Mating lasts from 4 to 6 hours and can be repeated numerous times. The laying period lasts from 11 to 30 days, depending on the periods. The female dies very soon and before doing so lays about 600 eggs, usually isolated, on the lower or upper layer of the leaves; these hatch within 3 or 20 days, depending on the temperatures; the lowest threshold is 9 ° C. The development of the larvae lasts from 18 to 25 days and these feed on the younger leaves, located at the ends of the branches, initially scraping a part and then cutting the part of the flap. The caterpillar, before becoming crystallized, builds a hiding place by tying leaves together with a silk thread.
Ecological Role –
Usually the attacks of Palpita unionalis do not justify chemical interventions since, in adult olive groves, it does not cause damage of economic interest. It is also kept in check by the treatments carried out against the olive fly and by some cultural treatments such as suckling; the latter, in addition to determining the lack of food for the young larvae, causes the destruction of the eggs, eliminating the foci of infection.
On the olive tree, the larvae feed on the leaves, shoots and drupes but the damage concerns only nursery plants and young plants.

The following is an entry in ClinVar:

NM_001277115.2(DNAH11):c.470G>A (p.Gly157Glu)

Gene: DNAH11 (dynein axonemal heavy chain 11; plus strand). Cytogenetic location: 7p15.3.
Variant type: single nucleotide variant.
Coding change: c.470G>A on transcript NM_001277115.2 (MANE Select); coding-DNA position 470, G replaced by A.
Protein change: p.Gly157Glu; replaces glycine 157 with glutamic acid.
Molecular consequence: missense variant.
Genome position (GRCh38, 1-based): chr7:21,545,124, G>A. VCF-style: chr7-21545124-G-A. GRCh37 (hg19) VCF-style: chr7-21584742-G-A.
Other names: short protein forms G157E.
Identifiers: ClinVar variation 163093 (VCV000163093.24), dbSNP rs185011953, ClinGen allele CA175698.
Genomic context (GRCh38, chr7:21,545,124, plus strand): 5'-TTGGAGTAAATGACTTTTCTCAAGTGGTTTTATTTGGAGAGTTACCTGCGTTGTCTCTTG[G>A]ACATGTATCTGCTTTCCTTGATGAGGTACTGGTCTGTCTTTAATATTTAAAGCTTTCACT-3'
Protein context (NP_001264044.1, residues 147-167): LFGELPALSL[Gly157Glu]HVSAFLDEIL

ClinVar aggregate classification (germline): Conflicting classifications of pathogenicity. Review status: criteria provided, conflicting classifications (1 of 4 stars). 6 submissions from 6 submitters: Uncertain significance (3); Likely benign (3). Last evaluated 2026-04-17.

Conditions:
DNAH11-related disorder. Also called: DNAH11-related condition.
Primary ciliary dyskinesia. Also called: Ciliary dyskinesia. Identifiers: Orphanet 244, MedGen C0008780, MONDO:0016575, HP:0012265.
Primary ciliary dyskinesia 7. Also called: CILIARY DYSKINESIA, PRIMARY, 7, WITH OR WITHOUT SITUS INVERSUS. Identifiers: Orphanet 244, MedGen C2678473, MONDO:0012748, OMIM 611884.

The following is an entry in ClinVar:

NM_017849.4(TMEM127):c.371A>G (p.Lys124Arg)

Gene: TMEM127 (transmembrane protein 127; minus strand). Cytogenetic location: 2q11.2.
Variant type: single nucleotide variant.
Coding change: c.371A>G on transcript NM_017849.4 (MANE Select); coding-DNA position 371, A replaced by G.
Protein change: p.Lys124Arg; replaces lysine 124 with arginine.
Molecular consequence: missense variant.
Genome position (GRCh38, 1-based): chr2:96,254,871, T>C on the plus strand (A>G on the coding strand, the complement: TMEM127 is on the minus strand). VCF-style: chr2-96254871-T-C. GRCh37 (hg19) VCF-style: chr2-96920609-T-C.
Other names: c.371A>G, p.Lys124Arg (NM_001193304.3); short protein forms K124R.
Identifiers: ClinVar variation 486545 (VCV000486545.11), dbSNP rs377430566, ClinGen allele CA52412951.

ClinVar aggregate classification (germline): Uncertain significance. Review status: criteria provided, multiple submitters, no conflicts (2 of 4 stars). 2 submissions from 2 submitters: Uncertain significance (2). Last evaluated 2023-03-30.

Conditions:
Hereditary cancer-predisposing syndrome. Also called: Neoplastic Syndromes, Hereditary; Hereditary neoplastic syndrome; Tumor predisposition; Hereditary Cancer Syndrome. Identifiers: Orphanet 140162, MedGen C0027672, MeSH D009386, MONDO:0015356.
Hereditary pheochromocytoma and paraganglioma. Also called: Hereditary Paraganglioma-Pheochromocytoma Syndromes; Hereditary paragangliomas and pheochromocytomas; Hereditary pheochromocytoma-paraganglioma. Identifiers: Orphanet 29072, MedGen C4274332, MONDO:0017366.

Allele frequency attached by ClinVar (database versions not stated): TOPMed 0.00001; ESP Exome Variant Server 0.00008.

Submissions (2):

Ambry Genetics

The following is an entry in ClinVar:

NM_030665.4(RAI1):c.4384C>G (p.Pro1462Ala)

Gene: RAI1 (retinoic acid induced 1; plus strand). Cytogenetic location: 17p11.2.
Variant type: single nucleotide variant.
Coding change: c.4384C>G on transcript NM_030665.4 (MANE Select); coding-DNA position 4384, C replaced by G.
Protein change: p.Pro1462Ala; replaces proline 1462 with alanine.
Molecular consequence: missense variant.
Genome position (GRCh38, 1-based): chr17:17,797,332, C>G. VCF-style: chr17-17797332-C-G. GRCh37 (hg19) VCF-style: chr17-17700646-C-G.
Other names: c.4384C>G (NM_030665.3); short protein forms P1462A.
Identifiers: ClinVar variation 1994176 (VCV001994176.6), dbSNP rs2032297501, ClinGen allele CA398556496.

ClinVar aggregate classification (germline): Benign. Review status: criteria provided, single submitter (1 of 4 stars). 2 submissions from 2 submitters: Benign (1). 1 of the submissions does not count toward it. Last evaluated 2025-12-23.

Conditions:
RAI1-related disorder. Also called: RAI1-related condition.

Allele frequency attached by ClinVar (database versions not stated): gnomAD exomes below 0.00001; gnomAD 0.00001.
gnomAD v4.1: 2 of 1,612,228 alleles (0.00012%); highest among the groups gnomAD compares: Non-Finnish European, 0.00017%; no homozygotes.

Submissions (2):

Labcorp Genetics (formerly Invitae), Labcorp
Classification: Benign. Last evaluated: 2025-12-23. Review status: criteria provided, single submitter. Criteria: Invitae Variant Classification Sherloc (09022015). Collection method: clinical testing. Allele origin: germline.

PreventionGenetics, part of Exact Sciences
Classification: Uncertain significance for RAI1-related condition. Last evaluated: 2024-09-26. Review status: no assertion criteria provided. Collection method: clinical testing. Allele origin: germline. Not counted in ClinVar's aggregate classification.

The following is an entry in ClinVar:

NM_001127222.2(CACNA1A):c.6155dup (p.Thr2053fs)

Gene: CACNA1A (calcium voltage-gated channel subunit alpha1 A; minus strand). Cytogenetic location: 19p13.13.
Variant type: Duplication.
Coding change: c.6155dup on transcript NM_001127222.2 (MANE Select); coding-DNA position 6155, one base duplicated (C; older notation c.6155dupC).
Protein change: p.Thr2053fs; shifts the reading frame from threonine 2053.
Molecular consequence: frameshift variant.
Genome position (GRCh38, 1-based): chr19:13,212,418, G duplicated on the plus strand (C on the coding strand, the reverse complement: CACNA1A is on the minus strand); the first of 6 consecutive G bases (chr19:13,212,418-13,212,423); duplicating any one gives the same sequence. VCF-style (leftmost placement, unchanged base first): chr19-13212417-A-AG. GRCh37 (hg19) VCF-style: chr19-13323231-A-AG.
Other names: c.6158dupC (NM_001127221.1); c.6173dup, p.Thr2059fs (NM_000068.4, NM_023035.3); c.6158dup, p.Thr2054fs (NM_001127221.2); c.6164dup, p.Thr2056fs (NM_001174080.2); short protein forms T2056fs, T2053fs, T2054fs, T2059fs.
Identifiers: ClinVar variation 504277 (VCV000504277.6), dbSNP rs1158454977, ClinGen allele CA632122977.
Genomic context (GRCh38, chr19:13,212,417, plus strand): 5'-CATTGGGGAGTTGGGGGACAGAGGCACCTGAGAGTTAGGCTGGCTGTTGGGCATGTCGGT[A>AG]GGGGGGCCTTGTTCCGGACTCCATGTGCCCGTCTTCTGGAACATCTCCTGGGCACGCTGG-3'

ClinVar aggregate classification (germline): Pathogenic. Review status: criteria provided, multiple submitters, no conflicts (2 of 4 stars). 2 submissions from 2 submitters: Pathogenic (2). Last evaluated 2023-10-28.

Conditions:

On olive trees it is able to carry out two generations per year with wintering at the larva stage.
Larval activity is of the subcortical type and can result in the drying out of branches, branches and sometimes entire trees. Attacks generally occur at the base of the trunk or at the bifurcation of branches and manifest themselves with swellings and cracks: 5-6 larvae are enough to lead a young plant to death.
Control by means of insecticidal interventions is difficult, as well as not recommended, due to interference with the rest of the entomofauna and species of birds and mammals, and in any case presupposes the identification of the periods of oviposition.
Among other things, this moth is kept at bay by numerous enemies: among the most active parasites is the braconid hymenoptera, Apanteles xanthostigmus Hal., Which is capable, alone, of parasitizing up to 40 – 50% of the larvae. and the tachinid dipteran, Nemorilla maculosa Meig .. These insects are endophagous and develop on the larvae. Among the predators, in addition to numerous species of spiders, the larvae of the hoverfly Syrphus corollae F. which feed on the juvenile forms were also active.
In the techniques of biological or integrated control good results are being obtained in Spain with the method of sexual confusion, moreover the Bacillus thuringiensis Berliner has been used effectively in experimental tests by treating the appearance of the first damage in the presence of larvae in the early stages of development and repeating the operation after 6 – 8 days. Late treatment does not give satisfactory results due to the simultaneous presence of more vulnerable (I and II stage) or less (III and IV stage) larvae.
– Wikipedia, the free encyclopedia.
– Russo G., 1976. Agricultural Entomology. Special Part. Liguori Editore, Naples.
– Tremblay E., 1997. Applied entomology. Liguori Editore, Naples.